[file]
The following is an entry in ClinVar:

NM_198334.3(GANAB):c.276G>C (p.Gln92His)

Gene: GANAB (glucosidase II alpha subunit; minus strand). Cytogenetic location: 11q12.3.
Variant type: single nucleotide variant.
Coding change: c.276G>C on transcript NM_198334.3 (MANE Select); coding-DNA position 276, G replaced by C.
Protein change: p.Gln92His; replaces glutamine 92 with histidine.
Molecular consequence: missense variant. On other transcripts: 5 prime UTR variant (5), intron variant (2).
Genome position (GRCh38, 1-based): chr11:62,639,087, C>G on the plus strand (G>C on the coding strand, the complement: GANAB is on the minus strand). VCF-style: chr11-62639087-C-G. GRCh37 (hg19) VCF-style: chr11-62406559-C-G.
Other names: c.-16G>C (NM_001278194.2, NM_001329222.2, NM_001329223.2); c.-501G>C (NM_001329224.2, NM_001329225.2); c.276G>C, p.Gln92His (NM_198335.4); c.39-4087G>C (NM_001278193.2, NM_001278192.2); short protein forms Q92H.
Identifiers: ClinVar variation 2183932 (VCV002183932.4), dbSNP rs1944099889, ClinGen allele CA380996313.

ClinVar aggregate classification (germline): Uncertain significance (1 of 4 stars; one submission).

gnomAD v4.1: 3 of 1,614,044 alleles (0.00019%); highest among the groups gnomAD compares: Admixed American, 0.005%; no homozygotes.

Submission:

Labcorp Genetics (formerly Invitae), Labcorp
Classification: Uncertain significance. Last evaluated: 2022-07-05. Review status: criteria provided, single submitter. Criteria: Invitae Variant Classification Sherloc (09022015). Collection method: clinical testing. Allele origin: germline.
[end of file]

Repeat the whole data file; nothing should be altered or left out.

The following is an entry in ClinVar:

NM_198334.3(GANAB):c.276G>C (p.Gln92His)

Gene: GANAB (glucosidase II alpha subunit; minus strand). Cytogenetic location: 11q12.3.
Variant type: single nucleotide variant.
Coding change: c.276G>C on transcript NM_198334.3 (MANE Select); coding-DNA position 276, G replaced by C.
Protein change: p.Gln92His; replaces glutamine 92 with histidine.
Molecular consequence: missense variant. On other transcripts: 5 prime UTR variant (5), intron variant (2).
Genome position (GRCh38, 1-based): chr11:62,639,087, C>G on the plus strand (G>C on the coding strand, the complement: GANAB is on the minus strand). VCF-style: chr11-62639087-C-G. GRCh37 (hg19) VCF-style: chr11-62406559-C-G.
Other names: c.-16G>C (NM_001278194.2, NM_001329222.2, NM_001329223.2); c.-501G>C (NM_001329224.2, NM_001329225.2); c.276G>C, p.Gln92His (NM_198335.4); c.39-4087G>C (NM_001278193.2, NM_001278192.2); short protein forms Q92H.
Identifiers: ClinVar variation 2183932 (VCV002183932.4), dbSNP rs1944099889, ClinGen allele CA380996313.

ClinVar aggregate classification (germline): Uncertain significance (1 of 4 stars; one submission).

gnomAD v4.1: 3 of 1,614,044 alleles (0.00019%); highest among the groups gnomAD compares: Admixed American, 0.005%; no homozygotes.

Submission:

Labcorp Genetics (formerly Invitae), Labcorp
Classification: Uncertain significance. Last evaluated: 2022-07-05. Review status: criteria provided, single submitter. Criteria: Invitae Variant Classification Sherloc (09022015). Collection method: clinical testing. Allele origin: germline.